On September 15th and 16th JO Rodrigues and Beth Woroniuk, 2 members of the WPSN-C Steering Committee participated in the Women, Peace and Security National Action Plan Academy organized by the Organization for Security and Cooperation in Europe (OSCE) and Institute for Inclusive Security. We were half of the ‘Canadian delegation’ which also included Lt. Col. Darrel Zientek, Department of National Defence and Tony Anderson, Senior Policy Advisor, Peace & Stabilization Operations Program, Global Affairs Canada.
The workshop brought together government and civil society representatives from OSCE members and missions. Over two days we discussed challenges developing and implementing NAPs. We also shared strategies to overcome these obstacles. Inclusive Security led the discussion, highlighting their vision of a high impact NAP. Key factors include political will and leadership; results-based monitoring and evaluation plan; coordination among key players; inclusion of civil society; and allocation of resources.
Some sessions encouraged discussion among countries while in others we sat in our country-specific delegations to focus on our own NAP. There was a relative consensus in our Canadian delegation of the lack of initial needs assessment and the absence of intermediate objectives.
It was clear to us that the organizers had brought together a group of people (majority women) dedicated to establishing peace and including the voices and needs of women in peacebuilding processes.
A highlight for both of us was the opportunity to exchange experiences and make connections with people from other countries (particularly civil society representatives) who are working to improve NAP design and implementation. It was informative to hear how civil society organizations (similar to our Network) are working in the UK, Finland, Serbia and elsewhere. It was also fascinating to listen to women from Ukraine, Moldova, Georgia and others describe how they are working under difficult circumstances to strengthen peace in their respective countries.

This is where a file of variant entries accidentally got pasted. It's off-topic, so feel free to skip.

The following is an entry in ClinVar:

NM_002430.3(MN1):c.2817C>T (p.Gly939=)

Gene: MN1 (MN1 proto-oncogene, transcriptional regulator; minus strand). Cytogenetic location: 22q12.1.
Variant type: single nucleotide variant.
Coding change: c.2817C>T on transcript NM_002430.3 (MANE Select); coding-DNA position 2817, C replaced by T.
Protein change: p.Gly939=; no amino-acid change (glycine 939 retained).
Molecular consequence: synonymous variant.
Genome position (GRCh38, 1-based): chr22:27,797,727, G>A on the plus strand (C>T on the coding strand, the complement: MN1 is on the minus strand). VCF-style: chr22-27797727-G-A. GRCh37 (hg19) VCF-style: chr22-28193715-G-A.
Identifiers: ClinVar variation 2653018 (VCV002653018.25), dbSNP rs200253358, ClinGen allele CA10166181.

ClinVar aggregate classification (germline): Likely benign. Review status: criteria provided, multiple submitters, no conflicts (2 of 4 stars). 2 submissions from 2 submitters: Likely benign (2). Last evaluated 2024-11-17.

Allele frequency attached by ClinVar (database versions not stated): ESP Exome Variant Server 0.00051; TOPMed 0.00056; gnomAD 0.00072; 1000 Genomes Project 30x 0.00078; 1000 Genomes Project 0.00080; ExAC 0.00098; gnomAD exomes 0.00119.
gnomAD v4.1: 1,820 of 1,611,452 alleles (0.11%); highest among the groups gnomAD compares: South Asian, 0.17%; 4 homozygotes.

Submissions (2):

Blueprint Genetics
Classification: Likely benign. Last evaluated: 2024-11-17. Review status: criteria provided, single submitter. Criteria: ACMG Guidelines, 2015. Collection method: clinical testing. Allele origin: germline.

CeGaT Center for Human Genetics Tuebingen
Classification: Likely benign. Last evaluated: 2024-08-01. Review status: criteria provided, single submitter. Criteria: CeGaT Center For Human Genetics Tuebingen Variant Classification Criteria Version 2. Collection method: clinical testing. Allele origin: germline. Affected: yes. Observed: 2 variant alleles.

Discussions on NAPs focused on the importance of focusing on impacts and outputs, something members of our Network have been advocating for several years now. We had an opportunity to exchange views with our government colleagues on issues related to indicators, resources, political leadership, and other NAP design and implementation issues.
One point presented by IS: in their experience it does not work to organize a NAP around the 4 WPS pillars (prevention, participation, protection, relief and recovery). They strongly advised against designing NAPs around these themes. This advice echoes our experience and analysis of the first Canadian NAP (C-NAP). There was significant overlap and confusion among these themes in both the design and reporting on the C-NAP.
We are grateful to the OSCE for the invitation to participate. It was a useful learning experience and opportunity to connect with others. We hope to build on these relationships as we move forward.
Resources shared at the workshop included:
- Inclusive Security’s What Matters Most: Measuring Plans for Inclusive Security
- OSCE Study on National Action Plans on the Implementation of the United Nations Security Council Resolution 1325
Written by JO Rodrigues (WPSN-C Steering Committee member) and Beth Woroniuk (WPSN-C Coordinator)